Whitlow was described as 'a Mild, discreet and Well behaved Man'; as for his marriage, 'there was not a happier Couple in the Regiment.' Usually. But William Whitlow had a problem. As a child he had fallen from a wall in Kinsale, Ireland, and hit his head. This caused him pain sometimes, and worse than that it subjected him to occasional bouts of irrational behavior. The problem was compounded by drinking. It was well known in the regiment that excessive drinking deprived Whitlow of his senses. The commander of his company had more than once confined him when he was drunk 'to prevent him doing his Wife & Child an Injury.'
During the time the 44th Regiment was in America, beginning in 1775, these bouts of insanity had gotten worse. The serjeant who was master of the 44th's band related that 'when they went to practice, he has frequently known the Prisoner get up, flourish his Instrument about, and indeed would not obey any Order that was given him; and in fact he has always been obliged in those Cases to let him have his Frenzy out.' When out of his sense he would express delusions that his wife was cheating on him with other soldiers, and wish her away from him. Soldiers who had known Whitlow all his life discerned that these events could occur when he was completely sober, although others might attribute the behavior to intoxication. No one had any reason to suspect anything of his wife.
In September 1779 Whitlow, his wife and other of the 44th Regiment were on a transport ship that was being tossed by heavy seas. Perhaps it was the erratic motion of the ship, or perhaps it was just the progression of his malady, but William Whitlow was exhibiting strange behavior. He was seen running around the deck like a madman. On one occasion he left his wife and child in their berth, went to a group of sailors in steerage and accused them of having his wife with them. For nearly an hour he ranted and no one could convince him that his family was right where he'd left them. When he did return to his wife he claimed that he knew where she'd been and told her that he had been 'talking to three little Devils upon Deck.' Soon after a non-commissioned officer found him beating his wife; when asked why, he replied 'Why should not I beat her, when I this Moment saw her in the Steerage with a Sailor on top of her.' One night when he was standing sentry at a hatchway on the ship, he approached the serjeant-major and insisted that he had been with his wife and had her hidden behind him in his watchcoat.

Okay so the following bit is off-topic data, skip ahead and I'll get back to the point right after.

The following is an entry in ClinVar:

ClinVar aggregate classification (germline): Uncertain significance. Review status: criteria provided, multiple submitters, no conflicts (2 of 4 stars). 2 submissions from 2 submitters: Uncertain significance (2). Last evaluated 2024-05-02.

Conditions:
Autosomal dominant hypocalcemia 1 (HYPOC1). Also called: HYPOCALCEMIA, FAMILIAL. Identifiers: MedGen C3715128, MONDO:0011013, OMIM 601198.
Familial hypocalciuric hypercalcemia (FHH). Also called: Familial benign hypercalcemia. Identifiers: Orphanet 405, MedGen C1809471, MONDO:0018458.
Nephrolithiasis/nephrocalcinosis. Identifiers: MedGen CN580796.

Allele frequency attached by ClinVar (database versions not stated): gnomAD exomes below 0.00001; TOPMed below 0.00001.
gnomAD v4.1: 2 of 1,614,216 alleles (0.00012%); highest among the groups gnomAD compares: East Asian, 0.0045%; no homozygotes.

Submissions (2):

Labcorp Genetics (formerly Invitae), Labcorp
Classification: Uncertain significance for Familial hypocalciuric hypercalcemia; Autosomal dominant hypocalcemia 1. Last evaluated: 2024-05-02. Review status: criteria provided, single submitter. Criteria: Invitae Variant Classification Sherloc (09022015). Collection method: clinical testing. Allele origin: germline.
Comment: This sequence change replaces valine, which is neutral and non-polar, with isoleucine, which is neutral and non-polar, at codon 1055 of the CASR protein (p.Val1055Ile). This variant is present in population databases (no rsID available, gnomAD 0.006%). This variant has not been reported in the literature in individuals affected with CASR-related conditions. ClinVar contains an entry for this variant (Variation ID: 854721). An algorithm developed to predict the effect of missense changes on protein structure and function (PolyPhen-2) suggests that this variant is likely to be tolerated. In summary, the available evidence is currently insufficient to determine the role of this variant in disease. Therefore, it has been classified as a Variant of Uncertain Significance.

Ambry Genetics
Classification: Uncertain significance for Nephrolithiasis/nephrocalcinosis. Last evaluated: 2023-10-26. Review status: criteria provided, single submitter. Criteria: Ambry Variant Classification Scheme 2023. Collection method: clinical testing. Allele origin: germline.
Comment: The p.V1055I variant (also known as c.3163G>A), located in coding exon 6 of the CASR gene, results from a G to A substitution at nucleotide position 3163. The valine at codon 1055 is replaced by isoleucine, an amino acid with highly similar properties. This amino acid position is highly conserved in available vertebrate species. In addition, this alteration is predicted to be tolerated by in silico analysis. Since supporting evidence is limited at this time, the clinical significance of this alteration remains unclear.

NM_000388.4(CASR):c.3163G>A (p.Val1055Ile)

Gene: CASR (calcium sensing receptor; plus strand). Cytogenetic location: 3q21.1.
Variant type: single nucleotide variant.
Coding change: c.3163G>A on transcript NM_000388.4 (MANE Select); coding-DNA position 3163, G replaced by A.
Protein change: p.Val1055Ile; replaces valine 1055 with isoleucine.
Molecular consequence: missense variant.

The next morning other soldiers observed Whitlow and his wife sitting on a berth at breakfast. They could not hear their conversation, but observed Whitlow repeatedly hold his fist to her face between draughts from a quart mug. Whitlow got up and asked another soldier 'if it was true what they said of him?' The soldier responded that he did not know what was said of him. Whitlow considered this for a few seconds then returned muttering to his wife. Moments later, Whitlow picked up a rusty bayonet from the deck and thrust it towards his wife. She cried out and a soldier ran up and grabbed the bayonet, but not before it had penetrated about an inch and a half into her upper chest. Soldiers wrenched the bayonet from him, wrestled him to the deck and tied him up. Whitlow seemed crazy like madman and ranted that he meant to kill his wife, his child and then himself. He continued to rave as he was carried up to the main deck and was confined.
Soldiers attended to Mrs. Whitlow, and the master of the transport advised putting lint on the wound. As she recovered she frequently said that she forgave her husband, telling one of the band members that she believed he wounded her because he had too much love for her. The wound became putrid; two days after the stabbing the master of the transport examined it and found it full of vermin. He washed it with rum and applied some medication. After two more dressings and two more days it appeared to have healed, but she still complained of pain.
The storm continued to rage, and so did William Whitlow. He managed to escape confinement and jumped overboard; in spite of the weather, sailors managed to recover him. He said that the rest of the regiment had gone to another ship and he was determined to go there too, which was the reason for his leap into the sea. The masts of the ship were carried away by the storm. The heaving of the ship left Mrs. Whitlow in a weak state, and although her would appeared healed she suddenly developed a yellow pale. Within a week after receiving the wound, she died.
The following month William Whitlow was put on trial in New York for the murder of his wife. Witnesses related the various vignettes described here, from events of his childhood to the details and aftermath of the stabbing. Whitlow remembered none of it. Soldiers who'd known him their entire lives testified to his bouts of insanity, while others less intimate described his insensibility when intoxicated. He had no recollection of the stabbing, of having jumped overboard, or of having been tied down for several days afterward. He made a final declaration to the court that he never had the least reason to be jealous of his wife, and was convinced that she was always faithful to him.
The court found him guilty of causing his wife's death, but acquitted him of murder because 'he was in a State of Lunacy at the time.' He was not punished.